Unfortunately XII still isn't challenging when it comes to playing through the story. To alleviate this, regular bosses often resort to cheap tricks. For example, when a boss's health hits a threshold, it gains various buffs that suddenly make the battle harder. It seems like they couldn't properly balance the bosses and resorted to simply buffing them when they're about to die. Also, like with previous Final Fantasy games, experience points accummulate only to active party members, which makes you more and more reluctant to switch party members until the story forces your hand. (Luckily they got rid of this system in FFXIII.) Quickenings, the game's iteration of "limit breaks", are kinda fun, involving luck, quick reaction time and some "tactics" (always pick refills first and lower-level attacks over higher-level attacks), but they become basically useless as the game progresses. (Oh, and the game has plenty of traps that are invisible unless the player character is using Libra. These traps are really super annoying, as they can severely drain your HP & MP and debuff you. Better have that float ability ready for certain places...)
The story in Final Fantasy XII is more "pedestrian" than "epic", revolving around dynasties, wars and court intrigues that could be pulled from real life. Yes, there are some typical Final Fantasy elements (a "nethicite" crystal that can be used as a nuclear weapon), but otherwise the game felt more grounded than others in the franchise. Of course, none of this necessarily makes the story bad, but it is rather forgettable, oftentimes even confusing (who's from which kingdom and related to whom, etc.). Luckily the characters are good, particularly the self-proclaimed "leading man", Balthier, with one of the best VA performances in video-game history delivered by Gideon Emery. Princess Ashe, the heir to the throne of a dead king, is a proto-Lightning, serious and focused, and this is largely her story, but I suppose the world in 2007 wasn't ready yet for a female lead. In fact, her knight, Basch, was also considered unfit to lead a Final Fantasy game, because apparently he was considered too masculine and Aryan for a Japanese audience. To placate the effeminate Japanese they went for Vaan and Penelope, two teenagers, instead. These are not terrible characters by any means, just a bit too generic and bystanderish. (In fact, their "leading couple" status is more of a marketing thing, and you can safely just switch your party leader to whomever you want.)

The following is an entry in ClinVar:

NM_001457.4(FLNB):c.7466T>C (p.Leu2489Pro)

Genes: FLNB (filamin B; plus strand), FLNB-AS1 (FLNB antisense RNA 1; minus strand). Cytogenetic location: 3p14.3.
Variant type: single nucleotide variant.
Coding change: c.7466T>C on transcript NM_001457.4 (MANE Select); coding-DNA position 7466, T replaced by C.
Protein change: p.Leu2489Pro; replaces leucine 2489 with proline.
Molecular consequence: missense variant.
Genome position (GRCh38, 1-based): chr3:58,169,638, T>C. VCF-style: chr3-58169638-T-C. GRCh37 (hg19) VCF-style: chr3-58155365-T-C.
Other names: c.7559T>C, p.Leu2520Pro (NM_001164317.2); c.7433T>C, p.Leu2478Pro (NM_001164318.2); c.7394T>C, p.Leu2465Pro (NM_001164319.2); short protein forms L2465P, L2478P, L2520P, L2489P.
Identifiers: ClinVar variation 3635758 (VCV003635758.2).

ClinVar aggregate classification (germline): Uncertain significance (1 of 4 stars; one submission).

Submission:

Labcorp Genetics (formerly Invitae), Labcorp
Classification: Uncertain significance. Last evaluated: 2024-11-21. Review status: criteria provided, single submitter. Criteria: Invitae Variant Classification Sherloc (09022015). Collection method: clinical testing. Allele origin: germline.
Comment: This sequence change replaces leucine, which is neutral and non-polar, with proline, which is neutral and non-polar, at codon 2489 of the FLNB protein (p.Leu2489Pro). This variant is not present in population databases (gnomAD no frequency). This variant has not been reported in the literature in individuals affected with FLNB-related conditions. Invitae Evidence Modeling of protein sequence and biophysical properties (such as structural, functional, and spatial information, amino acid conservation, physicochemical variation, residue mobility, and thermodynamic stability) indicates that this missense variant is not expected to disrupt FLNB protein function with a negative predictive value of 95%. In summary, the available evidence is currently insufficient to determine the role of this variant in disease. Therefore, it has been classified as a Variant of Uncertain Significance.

The design of the game's world, Ivalice, is plain gorgeous. The setting is a curious mix of what appears to be high technology
and medieval swords, castles and knights. There are flying vehicles and airships, and the imperial city of Archades is littered
with skyscrapers, but does it qualify as hi-tech and sci-fi if it's powered by magic? Or, what difference does it make whether you
use charged particles or magic if the end result is the same?